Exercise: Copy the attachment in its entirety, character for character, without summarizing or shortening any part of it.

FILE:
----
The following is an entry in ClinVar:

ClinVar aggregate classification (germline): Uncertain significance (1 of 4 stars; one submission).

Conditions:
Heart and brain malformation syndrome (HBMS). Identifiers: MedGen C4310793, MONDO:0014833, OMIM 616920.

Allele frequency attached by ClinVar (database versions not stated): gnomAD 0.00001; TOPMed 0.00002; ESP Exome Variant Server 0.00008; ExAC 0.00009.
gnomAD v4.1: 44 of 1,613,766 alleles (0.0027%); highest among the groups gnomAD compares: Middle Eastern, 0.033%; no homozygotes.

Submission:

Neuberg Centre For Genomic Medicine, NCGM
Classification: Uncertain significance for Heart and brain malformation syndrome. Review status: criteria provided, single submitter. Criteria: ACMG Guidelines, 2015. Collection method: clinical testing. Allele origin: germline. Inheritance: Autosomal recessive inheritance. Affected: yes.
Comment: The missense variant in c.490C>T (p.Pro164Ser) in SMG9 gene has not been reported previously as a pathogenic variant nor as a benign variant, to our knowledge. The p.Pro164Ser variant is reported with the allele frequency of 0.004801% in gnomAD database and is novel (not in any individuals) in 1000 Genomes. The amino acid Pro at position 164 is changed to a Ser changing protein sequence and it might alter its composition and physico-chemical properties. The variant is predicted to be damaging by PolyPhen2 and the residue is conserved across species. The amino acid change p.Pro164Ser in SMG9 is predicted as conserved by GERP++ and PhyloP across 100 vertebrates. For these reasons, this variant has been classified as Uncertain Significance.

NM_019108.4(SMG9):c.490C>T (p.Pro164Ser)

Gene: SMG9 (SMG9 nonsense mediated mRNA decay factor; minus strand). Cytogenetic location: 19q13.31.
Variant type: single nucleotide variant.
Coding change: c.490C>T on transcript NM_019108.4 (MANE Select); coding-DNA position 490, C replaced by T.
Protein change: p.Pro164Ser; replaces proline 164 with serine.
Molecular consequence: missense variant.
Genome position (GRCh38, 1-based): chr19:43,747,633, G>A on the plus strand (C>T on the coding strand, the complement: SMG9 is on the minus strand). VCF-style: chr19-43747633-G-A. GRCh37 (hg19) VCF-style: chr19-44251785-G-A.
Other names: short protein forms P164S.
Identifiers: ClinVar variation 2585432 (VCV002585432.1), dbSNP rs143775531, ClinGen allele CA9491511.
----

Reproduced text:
The following is an entry in ClinVar:

ClinVar aggregate classification (germline): Uncertain significance (1 of 4 stars; one submission).

Conditions:
Heart and brain malformation syndrome (HBMS). Identifiers: MedGen C4310793, MONDO:0014833, OMIM 616920.

Allele frequency attached by ClinVar (database versions not stated): gnomAD 0.00001; TOPMed 0.00002; ESP Exome Variant Server 0.00008; ExAC 0.00009.
gnomAD v4.1: 44 of 1,613,766 alleles (0.0027%); highest among the groups gnomAD compares: Middle Eastern, 0.033%; no homozygotes.

Submission:

Neuberg Centre For Genomic Medicine, NCGM
Classification: Uncertain significance for Heart and brain malformation syndrome. Review status: criteria provided, single submitter. Criteria: ACMG Guidelines, 2015. Collection method: clinical testing. Allele origin: germline. Inheritance: Autosomal recessive inheritance. Affected: yes.
Comment: The missense variant in c.490C>T (p.Pro164Ser) in SMG9 gene has not been reported previously as a pathogenic variant nor as a benign variant, to our knowledge. The p.Pro164Ser variant is reported with the allele frequency of 0.004801% in gnomAD database and is novel (not in any individuals) in 1000 Genomes. The amino acid Pro at position 164 is changed to a Ser changing protein sequence and it might alter its composition and physico-chemical properties. The variant is predicted to be damaging by PolyPhen2 and the residue is conserved across species. The amino acid change p.Pro164Ser in SMG9 is predicted as conserved by GERP++ and PhyloP across 100 vertebrates. For these reasons, this variant has been classified as Uncertain Significance.

NM_019108.4(SMG9):c.490C>T (p.Pro164Ser)

Gene: SMG9 (SMG9 nonsense mediated mRNA decay factor; minus strand). Cytogenetic location: 19q13.31.
Variant type: single nucleotide variant.
Coding change: c.490C>T on transcript NM_019108.4 (MANE Select); coding-DNA position 490, C replaced by T.
Protein change: p.Pro164Ser; replaces proline 164 with serine.
Molecular consequence: missense variant.
Genome position (GRCh38, 1-based): chr19:43,747,633, G>A on the plus strand (C>T on the coding strand, the complement: SMG9 is on the minus strand). VCF-style: chr19-43747633-G-A. GRCh37 (hg19) VCF-style: chr19-44251785-G-A.
Other names: short protein forms P164S.
Identifiers: ClinVar variation 2585432 (VCV002585432.1), dbSNP rs143775531, ClinGen allele CA9491511.